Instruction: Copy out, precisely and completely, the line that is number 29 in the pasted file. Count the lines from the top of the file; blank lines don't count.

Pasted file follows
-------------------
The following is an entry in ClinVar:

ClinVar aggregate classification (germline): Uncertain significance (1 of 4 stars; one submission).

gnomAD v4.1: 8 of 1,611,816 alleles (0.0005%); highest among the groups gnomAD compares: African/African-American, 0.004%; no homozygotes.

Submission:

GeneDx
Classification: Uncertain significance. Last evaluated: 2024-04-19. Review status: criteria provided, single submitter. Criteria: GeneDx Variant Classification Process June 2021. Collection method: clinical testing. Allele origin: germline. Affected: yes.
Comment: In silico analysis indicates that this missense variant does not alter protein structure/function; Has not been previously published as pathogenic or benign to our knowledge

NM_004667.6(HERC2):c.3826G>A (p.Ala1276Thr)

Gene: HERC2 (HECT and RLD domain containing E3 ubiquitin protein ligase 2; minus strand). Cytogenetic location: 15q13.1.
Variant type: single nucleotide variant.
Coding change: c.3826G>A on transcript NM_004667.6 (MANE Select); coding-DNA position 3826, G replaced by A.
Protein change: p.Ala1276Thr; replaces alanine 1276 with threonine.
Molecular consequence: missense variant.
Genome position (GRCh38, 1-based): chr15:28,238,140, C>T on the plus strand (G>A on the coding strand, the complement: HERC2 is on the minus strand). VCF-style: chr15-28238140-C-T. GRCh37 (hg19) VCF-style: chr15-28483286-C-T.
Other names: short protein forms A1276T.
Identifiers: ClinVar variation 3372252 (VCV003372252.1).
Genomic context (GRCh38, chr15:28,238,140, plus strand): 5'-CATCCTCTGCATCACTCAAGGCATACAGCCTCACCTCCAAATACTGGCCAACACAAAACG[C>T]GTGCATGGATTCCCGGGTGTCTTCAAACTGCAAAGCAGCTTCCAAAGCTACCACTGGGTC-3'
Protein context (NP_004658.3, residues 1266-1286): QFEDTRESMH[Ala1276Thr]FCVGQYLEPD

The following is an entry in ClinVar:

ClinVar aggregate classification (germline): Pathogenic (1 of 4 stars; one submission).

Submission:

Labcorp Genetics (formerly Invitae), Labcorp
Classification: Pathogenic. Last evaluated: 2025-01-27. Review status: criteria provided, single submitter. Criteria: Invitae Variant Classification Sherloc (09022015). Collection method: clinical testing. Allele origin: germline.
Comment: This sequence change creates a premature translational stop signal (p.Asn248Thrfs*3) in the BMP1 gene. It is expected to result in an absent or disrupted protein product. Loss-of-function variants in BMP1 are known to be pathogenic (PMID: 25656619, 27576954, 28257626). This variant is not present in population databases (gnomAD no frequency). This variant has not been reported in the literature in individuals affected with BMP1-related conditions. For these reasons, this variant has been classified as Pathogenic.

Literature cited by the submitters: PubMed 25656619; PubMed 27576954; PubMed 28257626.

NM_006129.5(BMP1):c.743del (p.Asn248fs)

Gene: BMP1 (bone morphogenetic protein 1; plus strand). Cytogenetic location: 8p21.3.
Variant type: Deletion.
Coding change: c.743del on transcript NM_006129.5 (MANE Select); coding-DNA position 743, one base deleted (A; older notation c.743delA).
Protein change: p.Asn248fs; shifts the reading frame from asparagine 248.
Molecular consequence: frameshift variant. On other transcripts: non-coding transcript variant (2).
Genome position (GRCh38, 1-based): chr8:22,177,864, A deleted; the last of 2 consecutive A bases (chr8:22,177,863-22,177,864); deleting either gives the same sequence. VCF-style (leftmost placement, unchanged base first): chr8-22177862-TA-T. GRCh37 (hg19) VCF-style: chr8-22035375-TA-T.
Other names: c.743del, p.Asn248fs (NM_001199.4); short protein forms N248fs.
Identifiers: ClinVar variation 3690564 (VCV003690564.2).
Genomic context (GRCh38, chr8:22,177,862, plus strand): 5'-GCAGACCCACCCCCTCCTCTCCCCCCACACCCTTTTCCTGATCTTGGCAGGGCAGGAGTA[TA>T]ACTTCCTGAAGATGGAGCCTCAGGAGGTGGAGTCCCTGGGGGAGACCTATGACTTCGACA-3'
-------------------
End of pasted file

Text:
Coding change: c.743del on transcript NM_006129.5 (MANE Select); coding-DNA position 743, one base deleted (A; older notation c.743delA).